No. 201.

125 U.S. 698 (1888)


Supreme Court of United States.

Decided April 16, 1888.

Attorney(s) appearing for the Case

Mr. William H. King for appellant cited.

No appearance for appellee.

MR. JUSTICE LAMAR, after stating the case, delivered the opinion of the court.

The only material question for consideration is as to the effect of the decree of the Circuit Court of the United States for the Southern District of Ohio, rendered May 4, 1882, which is correctly found to be still in full force, as a bar to the prosecution of this suit.

It is well settled that, in order to render a matter res adjudicata, there must be a concurrence of the four conditions, viz.: (1) Identity in the thing sued for; (2) Identity of the cause of action; (3) Identity of persons and parties to the action; and (4) Identity of the quality in the persons for or against whom the claim is made. 2 Bouv. 467. All these elements or conditions exist in this case, as shown by the master's report, which was to the effect that the averments of said plea were sustained by the evidence; that there was no controversy as to the identity of the cause of action, or of the identity of the parties in the two suits; that the bill was sworn to by the complainant, and the answer was sworn to by the defendants, and the cause submitted in due course; and that the decree rendered in the suit, pending in the court of Ohio was, as it professed to be, an absolute adjudication of the rights of the parties upon the merits, without any qualifying clause, and was conclusive of the rights attempted to be litigated in this case.

The dispute, however, seems to be as to the nature of the former judgment — that is, whether it is a final judgment or decree. It is contended on the part of appellant that such judgment was merely one of nol. pros. — a decree entered by default — and is, therefore, not a bar to the prosecution of this suit. To sustain this view of the case he has recourse to a statement by the clerk of the Circuit Court of the United States for the Southern District of Ohio, (wherein the decree was rendered,) under his hand and seal, dated nearly two years after said decree was rendered, to the effect that no proof or testimony was filed in said cause in his office either for the complainant or the defendant; that at the time of the granting of said decree, May 4, 1882, the complainant did not appear, nor was he represented by counsel; and that said decree dismissing the complainant's bill was granted on default of the complainant.

The decree itself is in the words and figures following, to wit:

"The United States of America, | > ss: Western Division of the Southern District of Ohio, |

"At a stated term of the Circuit Court of the Western Division of the Southern District of Ohio, in the sixth judicial circuit of the United States of America, begun and had in the court-rooms at the city of Cincinnati, Ohio, in said district, on the first Tuesday of April, being the fourth day of that month, in the year of our Lord one thousand eight hundred and eighty-two, and of the independence of the United States of America the one hundred and sixth.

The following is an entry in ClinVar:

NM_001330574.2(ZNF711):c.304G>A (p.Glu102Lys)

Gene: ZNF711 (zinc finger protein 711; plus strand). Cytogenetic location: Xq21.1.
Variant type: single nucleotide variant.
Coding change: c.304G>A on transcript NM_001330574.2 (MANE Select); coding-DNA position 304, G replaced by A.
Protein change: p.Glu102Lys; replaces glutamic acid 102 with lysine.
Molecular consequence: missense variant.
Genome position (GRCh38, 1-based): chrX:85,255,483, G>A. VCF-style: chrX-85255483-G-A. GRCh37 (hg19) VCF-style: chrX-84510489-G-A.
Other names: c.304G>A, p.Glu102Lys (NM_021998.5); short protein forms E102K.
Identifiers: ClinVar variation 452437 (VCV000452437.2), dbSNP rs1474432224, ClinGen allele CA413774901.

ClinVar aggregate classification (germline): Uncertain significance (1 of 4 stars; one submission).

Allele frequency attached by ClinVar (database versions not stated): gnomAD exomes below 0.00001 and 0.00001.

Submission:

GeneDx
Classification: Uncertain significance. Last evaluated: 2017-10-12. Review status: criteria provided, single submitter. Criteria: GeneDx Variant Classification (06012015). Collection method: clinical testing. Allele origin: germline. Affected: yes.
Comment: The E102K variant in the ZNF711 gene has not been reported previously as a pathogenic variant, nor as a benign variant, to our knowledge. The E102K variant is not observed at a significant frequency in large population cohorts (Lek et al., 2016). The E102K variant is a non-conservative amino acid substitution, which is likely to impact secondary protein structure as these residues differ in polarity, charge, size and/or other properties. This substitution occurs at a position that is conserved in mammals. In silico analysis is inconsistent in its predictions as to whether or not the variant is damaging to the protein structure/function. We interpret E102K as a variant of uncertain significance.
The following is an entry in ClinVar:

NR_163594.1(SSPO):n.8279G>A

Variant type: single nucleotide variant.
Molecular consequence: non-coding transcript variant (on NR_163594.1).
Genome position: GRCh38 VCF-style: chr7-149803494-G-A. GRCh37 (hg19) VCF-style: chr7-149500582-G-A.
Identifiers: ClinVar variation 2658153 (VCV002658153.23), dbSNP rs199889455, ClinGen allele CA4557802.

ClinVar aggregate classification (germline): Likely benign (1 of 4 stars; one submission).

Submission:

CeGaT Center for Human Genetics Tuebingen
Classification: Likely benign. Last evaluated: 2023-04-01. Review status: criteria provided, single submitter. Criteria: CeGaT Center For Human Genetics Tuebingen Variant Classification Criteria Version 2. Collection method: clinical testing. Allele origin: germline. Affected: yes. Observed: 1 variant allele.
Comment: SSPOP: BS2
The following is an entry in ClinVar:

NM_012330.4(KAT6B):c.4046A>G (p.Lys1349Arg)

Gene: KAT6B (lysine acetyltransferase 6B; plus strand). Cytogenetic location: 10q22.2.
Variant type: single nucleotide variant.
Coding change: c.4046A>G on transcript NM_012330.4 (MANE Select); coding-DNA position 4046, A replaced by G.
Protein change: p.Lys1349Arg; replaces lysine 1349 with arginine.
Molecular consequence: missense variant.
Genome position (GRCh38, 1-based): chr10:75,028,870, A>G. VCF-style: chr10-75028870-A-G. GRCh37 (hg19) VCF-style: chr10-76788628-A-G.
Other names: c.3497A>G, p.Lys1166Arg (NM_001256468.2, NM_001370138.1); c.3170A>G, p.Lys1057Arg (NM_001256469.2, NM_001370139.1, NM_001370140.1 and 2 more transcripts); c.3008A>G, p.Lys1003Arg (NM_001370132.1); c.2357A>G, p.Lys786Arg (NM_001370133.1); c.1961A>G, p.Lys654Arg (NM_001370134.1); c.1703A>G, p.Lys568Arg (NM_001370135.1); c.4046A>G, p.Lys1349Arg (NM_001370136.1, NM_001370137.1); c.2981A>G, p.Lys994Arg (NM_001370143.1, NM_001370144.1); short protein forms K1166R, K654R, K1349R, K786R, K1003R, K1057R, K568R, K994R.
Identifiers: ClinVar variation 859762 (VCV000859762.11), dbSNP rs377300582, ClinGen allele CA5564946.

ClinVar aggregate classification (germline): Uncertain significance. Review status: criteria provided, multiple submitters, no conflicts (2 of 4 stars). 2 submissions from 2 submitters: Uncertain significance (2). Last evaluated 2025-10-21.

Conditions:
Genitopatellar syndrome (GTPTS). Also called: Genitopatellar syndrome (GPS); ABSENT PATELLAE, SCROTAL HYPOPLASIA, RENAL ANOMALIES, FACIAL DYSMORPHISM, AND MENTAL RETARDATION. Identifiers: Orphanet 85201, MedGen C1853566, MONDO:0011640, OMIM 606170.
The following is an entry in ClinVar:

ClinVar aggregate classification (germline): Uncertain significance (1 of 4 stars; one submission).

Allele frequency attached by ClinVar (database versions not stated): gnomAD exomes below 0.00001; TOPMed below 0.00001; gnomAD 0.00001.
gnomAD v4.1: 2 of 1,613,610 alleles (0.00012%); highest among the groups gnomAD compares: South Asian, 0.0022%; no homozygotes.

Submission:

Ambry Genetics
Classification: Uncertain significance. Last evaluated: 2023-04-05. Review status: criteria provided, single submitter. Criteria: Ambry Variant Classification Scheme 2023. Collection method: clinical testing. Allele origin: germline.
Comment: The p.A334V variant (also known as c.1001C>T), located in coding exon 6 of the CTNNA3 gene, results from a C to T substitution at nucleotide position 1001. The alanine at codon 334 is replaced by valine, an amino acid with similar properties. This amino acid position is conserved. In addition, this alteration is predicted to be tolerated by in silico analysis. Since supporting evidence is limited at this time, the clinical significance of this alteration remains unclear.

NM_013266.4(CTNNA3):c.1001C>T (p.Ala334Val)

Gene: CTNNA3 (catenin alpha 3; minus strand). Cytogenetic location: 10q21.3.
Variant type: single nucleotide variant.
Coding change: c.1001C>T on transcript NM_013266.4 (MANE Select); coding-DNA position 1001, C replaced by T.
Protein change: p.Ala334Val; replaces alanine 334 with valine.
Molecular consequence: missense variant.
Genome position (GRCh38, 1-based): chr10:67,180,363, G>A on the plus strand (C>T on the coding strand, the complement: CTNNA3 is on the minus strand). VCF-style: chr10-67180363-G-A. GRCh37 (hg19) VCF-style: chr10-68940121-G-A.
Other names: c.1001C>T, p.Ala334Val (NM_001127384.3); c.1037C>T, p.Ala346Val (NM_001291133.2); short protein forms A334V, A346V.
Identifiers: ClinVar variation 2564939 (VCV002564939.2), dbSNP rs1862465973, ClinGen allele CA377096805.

"Present: The Hon. John Baxter, Circuit Judge, and Hon. Philip B. Swing, District Judge.

"On Thursday, the fourth day of May, 1882, among the proceedings had were the following, to wit:

"Nelson Lyon | v. > 3180. In Equity. The Perin and Gaff Manufacturing Co. |

"This cause coming on for hearing, and, being submitted to the court upon bill, answer, and replication, and having been duly considered, the court finds, adjudges, and decrees that the equities are with the defendant; that the bill of complaint be dismissed, and that defendant recover its costs, to be taxed."

This is the record to which the court must look, and not to the statement of the clerk of the court made two years afterwards. This decree on its face is absolute in its terms, is an adjudication of the merits of the controversy, and, therefore, constitutes a bar to any further litigation of the same subject between the same parties. As was said by this court in Durant v. Essex Company, 7 Wall. 107, 109, "A decree of that kind, unless made because of some defect in the pleadings, or for want of jurisdiction, or because the complainant has an adequate remedy at law, or upon some other ground which does not go to the merits, is a final determination. Where words of qualification, such as `without prejudice,' or other terms indicating a right or privilege to take further legal proceedings on the subject, do not accompany the decree, it is presumed to be rendered on the merits."

To the same effect see Bigelow v. Windsor, 1 Gray, 299, 301, where it is said: "Sometimes, indeed, a party plaintiff in equity, who, because he is not prepared with his proofs, or for other reasons, desires not to go into a hearing, but rather to have his bill dismissed, in the nature of a discontinuance or non-suit in an action at law, may be allowed to do so; but we believe the uniform practice in such case is to enter `dismissed without prejudice.'"

Likewise Cooper Eq. Pl. 270, as follows: "A plea in bar, stating a dismissal of a former bill, is conclusive against a new bill, if the dismissal was upon hearing, and if that dismissal be not in direct terms, `without prejudice.'" See also Story's Eq. Pl. § 793, and authorities there cited.

The authorities to sustain this view of the case might be multiplied, but those cited are sufficient, and demonstrate the uniformity of the rule. It is clear to this court that the decree below dismissing the bill is in harmony with the law, and it is, therefore,



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